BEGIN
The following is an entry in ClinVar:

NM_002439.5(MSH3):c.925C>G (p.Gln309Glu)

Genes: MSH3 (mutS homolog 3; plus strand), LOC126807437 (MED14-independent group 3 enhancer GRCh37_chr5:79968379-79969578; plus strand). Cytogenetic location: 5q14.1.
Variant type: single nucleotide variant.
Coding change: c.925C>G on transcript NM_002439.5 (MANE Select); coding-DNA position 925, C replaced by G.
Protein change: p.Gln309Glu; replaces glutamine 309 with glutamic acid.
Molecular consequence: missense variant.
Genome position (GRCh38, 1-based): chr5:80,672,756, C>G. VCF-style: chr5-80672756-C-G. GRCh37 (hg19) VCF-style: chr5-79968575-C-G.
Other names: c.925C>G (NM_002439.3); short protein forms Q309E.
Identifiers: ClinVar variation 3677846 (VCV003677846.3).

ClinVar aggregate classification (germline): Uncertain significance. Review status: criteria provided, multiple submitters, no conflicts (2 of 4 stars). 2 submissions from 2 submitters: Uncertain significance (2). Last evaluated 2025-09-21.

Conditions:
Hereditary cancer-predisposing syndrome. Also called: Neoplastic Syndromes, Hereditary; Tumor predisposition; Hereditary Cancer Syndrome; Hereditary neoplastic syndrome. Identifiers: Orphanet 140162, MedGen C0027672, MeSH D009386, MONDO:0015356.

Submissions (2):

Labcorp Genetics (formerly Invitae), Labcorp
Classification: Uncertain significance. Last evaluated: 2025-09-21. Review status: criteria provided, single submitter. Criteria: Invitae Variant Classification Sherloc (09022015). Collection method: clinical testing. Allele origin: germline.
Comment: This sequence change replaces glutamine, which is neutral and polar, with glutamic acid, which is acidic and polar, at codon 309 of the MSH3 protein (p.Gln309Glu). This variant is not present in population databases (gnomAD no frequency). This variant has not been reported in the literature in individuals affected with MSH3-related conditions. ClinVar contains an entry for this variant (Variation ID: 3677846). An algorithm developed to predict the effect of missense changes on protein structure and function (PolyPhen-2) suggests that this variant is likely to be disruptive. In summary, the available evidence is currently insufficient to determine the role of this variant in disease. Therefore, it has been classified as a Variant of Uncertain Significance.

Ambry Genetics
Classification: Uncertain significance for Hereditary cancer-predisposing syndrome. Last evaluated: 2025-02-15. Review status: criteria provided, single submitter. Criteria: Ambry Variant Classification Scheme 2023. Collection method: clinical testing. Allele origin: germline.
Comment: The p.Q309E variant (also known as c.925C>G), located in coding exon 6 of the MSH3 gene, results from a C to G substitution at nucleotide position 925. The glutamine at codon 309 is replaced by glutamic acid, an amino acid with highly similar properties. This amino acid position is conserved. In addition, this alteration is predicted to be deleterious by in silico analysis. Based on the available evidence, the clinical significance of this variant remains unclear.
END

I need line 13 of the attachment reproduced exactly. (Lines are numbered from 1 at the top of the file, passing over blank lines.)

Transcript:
Hereditary cancer-predisposing syndrome. Also called: Neoplastic Syndromes, Hereditary; Tumor predisposition; Hereditary Cancer Syndrome; Hereditary neoplastic syndrome. Identifiers: Orphanet 140162, MedGen C0027672, MeSH D009386, MONDO:0015356.